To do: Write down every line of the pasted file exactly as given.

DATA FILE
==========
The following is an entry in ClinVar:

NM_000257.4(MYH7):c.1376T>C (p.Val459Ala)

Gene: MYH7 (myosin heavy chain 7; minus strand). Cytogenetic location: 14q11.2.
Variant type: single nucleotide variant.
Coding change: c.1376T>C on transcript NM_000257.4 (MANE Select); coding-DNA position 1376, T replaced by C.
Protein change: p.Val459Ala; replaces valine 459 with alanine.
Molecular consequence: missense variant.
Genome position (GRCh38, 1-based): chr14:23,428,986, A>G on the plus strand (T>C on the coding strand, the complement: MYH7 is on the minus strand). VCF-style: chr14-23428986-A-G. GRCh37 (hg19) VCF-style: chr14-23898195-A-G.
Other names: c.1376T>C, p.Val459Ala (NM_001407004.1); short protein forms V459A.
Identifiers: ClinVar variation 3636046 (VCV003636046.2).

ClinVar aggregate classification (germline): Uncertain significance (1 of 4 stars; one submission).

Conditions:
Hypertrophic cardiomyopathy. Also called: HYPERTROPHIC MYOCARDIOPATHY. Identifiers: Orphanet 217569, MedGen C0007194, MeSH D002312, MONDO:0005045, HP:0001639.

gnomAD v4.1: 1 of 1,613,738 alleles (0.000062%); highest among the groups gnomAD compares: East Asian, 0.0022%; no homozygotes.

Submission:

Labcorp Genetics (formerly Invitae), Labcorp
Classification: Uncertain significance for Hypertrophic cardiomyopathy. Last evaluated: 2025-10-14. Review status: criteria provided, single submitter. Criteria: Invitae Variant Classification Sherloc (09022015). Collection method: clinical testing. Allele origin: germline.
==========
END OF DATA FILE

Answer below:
The following is an entry in ClinVar:

NM_000257.4(MYH7):c.1376T>C (p.Val459Ala)

Gene: MYH7 (myosin heavy chain 7; minus strand). Cytogenetic location: 14q11.2.
Variant type: single nucleotide variant.
Coding change: c.1376T>C on transcript NM_000257.4 (MANE Select); coding-DNA position 1376, T replaced by C.
Protein change: p.Val459Ala; replaces valine 459 with alanine.
Molecular consequence: missense variant.
Genome position (GRCh38, 1-based): chr14:23,428,986, A>G on the plus strand (T>C on the coding strand, the complement: MYH7 is on the minus strand). VCF-style: chr14-23428986-A-G. GRCh37 (hg19) VCF-style: chr14-23898195-A-G.
Other names: c.1376T>C, p.Val459Ala (NM_001407004.1); short protein forms V459A.
Identifiers: ClinVar variation 3636046 (VCV003636046.2).

ClinVar aggregate classification (germline): Uncertain significance (1 of 4 stars; one submission).

Conditions:
Hypertrophic cardiomyopathy. Also called: HYPERTROPHIC MYOCARDIOPATHY. Identifiers: Orphanet 217569, MedGen C0007194, MeSH D002312, MONDO:0005045, HP:0001639.

gnomAD v4.1: 1 of 1,613,738 alleles (0.000062%); highest among the groups gnomAD compares: East Asian, 0.0022%; no homozygotes.

Submission:

Labcorp Genetics (formerly Invitae), Labcorp
Classification: Uncertain significance for Hypertrophic cardiomyopathy. Last evaluated: 2025-10-14. Review status: criteria provided, single submitter. Criteria: Invitae Variant Classification Sherloc (09022015). Collection method: clinical testing. Allele origin: germline.